I’ve had this poem stuck in my head for a few weeks now, I must admit. I know it sounds odd to have a poem stuck in one’s head, but, nevertheless, I managed it. I believe I had been thinking about the movie Equilibrium, with Christian Bale, which is essentially The Matrix but better (a friend of mine once ruined The Matrix by describing it as a good first half which devolves into a bunch of people flipping in slow motion. While I disagreed, rewatching it forced me to agree). Anyway, in Equilibrium they quote the fantastic line, “But I, being poor, have only my dreams/ Tread softly, because you tread on my dreams.” Due to that line being stuck in my head, I had to go and read the poem, and then it kept popping into my mind throughout the day, until I decided the only solution was to write about the poem.
For the introductory parts, the poem was written by Yeats and published in 1899. The poem forms one of the many poems concerning Aedh, who appears as a forlorn man in love with la belle dame sans merci as opposed to the other two main characters of Yeats’s poetry, Red Hanrahan and Michael Robartes. Now, I must say that I am not actually the greatest fan of Yeats (one of many issues I have is that I am always mixing him up with Keats). I can’t quite say why; he does have some great poetry, such as Leda and the Swan or The Wild Swans at Coole, as well as a smattering of faux-mythical poetry which conjure a great feeling. Yet somehow he never quite comes off well for me. I read his poems and I enjoy them, but I wouldn’t go out of my way to find a volume of his poetry, as I might for Dowson or Peake. Yeats is still, though, a decent poet, and this poem has to be one of my favourites.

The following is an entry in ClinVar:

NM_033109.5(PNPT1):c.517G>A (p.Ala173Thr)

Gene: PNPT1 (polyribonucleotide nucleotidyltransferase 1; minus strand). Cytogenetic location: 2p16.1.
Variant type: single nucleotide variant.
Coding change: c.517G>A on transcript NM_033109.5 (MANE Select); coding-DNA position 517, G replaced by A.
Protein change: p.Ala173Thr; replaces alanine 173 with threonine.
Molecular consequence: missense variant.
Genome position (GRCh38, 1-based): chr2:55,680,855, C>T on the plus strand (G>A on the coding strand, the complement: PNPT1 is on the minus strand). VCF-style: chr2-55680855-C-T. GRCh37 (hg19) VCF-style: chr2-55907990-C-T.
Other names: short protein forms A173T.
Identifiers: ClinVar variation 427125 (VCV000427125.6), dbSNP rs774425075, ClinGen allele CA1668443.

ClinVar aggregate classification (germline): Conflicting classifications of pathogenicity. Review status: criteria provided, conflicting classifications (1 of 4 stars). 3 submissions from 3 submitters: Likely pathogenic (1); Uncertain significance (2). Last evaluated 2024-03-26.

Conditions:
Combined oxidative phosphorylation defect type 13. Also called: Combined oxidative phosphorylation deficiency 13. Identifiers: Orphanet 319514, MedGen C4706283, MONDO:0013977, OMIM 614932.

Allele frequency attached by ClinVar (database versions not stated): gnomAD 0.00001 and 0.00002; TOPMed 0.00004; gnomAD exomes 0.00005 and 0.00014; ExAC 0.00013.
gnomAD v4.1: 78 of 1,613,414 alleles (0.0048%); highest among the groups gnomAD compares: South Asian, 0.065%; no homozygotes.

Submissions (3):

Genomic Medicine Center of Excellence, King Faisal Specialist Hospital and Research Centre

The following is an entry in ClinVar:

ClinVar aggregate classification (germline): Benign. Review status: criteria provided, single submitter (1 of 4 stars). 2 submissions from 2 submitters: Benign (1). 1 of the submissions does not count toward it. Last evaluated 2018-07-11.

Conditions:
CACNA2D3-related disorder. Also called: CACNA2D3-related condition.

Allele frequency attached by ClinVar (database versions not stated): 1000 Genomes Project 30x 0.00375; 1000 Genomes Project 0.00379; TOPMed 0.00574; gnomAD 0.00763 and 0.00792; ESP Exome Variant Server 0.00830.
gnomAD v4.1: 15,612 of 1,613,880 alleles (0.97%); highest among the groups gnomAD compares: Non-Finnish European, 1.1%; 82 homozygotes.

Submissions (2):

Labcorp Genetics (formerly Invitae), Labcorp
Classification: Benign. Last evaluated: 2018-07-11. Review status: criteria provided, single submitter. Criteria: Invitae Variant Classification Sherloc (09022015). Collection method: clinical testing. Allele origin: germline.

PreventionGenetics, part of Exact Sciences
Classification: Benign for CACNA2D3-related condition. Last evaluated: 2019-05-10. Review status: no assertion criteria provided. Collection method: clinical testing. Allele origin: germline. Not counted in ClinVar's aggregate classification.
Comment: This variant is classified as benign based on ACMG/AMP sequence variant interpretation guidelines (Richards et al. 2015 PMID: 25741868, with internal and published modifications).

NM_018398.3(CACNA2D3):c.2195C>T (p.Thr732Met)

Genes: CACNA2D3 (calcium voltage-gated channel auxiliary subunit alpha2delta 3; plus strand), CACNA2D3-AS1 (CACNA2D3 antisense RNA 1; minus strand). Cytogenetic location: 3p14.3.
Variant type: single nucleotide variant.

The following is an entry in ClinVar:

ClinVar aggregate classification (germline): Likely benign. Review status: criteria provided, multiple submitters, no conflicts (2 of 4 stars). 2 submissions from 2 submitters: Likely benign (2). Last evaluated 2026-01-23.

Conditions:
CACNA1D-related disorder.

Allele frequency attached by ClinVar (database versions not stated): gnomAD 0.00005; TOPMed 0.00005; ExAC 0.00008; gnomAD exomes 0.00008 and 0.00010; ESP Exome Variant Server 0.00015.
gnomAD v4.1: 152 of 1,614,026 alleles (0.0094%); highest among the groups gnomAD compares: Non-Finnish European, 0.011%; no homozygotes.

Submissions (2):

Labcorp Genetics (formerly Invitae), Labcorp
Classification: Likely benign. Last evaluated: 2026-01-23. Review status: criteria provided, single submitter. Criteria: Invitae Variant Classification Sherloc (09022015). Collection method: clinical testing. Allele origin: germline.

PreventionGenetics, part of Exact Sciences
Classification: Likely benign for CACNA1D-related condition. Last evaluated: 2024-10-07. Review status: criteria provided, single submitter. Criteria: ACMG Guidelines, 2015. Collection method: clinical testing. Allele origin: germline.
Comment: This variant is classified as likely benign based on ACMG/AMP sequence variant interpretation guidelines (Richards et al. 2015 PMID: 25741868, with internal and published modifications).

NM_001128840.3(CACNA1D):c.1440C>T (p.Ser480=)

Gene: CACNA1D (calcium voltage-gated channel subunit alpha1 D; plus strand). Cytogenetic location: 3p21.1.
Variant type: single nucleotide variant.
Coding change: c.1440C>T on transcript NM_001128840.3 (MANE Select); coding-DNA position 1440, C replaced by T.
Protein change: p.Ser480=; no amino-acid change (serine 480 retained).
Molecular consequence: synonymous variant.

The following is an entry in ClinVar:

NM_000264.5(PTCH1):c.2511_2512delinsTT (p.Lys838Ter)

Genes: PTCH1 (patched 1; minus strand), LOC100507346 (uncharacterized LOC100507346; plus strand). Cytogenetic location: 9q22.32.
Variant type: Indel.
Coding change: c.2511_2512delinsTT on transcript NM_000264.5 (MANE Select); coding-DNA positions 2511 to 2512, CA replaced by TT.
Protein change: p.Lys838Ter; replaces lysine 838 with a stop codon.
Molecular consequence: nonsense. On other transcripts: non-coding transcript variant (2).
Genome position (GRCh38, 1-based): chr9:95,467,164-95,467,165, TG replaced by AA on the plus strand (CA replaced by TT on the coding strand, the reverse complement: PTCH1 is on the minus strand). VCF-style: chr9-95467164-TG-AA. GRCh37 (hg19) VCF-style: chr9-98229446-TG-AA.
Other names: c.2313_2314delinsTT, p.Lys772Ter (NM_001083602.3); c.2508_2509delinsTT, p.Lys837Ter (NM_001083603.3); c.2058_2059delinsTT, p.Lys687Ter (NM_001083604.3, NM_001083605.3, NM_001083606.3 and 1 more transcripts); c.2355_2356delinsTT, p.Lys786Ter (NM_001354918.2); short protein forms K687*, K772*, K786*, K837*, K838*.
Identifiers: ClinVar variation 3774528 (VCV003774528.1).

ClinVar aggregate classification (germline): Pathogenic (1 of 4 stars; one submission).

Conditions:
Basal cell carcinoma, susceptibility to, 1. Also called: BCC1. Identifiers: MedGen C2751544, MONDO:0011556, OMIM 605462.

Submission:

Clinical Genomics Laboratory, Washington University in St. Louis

So the poem. I must say, I do rather admire the repetition, and the form of the poem in ending with the same words (ABABCDCD), which is not an easy feat to achieve. Rhyming is one thing, but repetition without being tiresome is an entirely new game. The metaphor of the poem, as the cloths of heaven, is a rather enjoyable one, and the description:
Embroidered with golden and silver light
The blue and the dim and the dark cloths
Of night and light and the half-light
It is such a wonderful description. While the constant conjunction could sound clumsy easily, Yeats manages to weave it into the natural rhythm of the lines, and creates this wonderful image of the sky. As a book on writing I once read said, part of the skill of a great writer is creating an image which enables one to think of and see the world in a different perspective. I feel Yeats has managed that here, and gives me pause when I read the lines, and makes me consider how the daylight and the night sky unfold like wondrous cloths.
As I mentioned before, though, my favourite lines are the end. What I love most about the line “Tread softly, because you tread on my dreams” is that, through a simple image, Yeats manages to display the real heart of the poem. While Aedh loves this person, and has even spread his dreams before her, she treads upon them callously. It’s almost a wistful prayer that Aedh mutters at his last, and it is well done. Despite the poem describing only the beautiful cloths, this line, and the one before it, manages to show the heart of the poem, while still maintaining the poem’s conceit, and working with the former lines to show us the desperate, love-tossed Aedh. The end is also brilliant, the anapaest rushing one onwards, only to dwell on the soft sibilance of ‘dreams’ as the poem fades to an end. It definitely helps portray the wistful nature of the last line, and, through emphasising ‘dreams,’ creates a feeling of Aedh’s desperation for the unnamed love.
And there you have it. Once again, I have cheated by choosing a short poem, but work and Honours have taken their toll, and so I feel I am justified in this instance!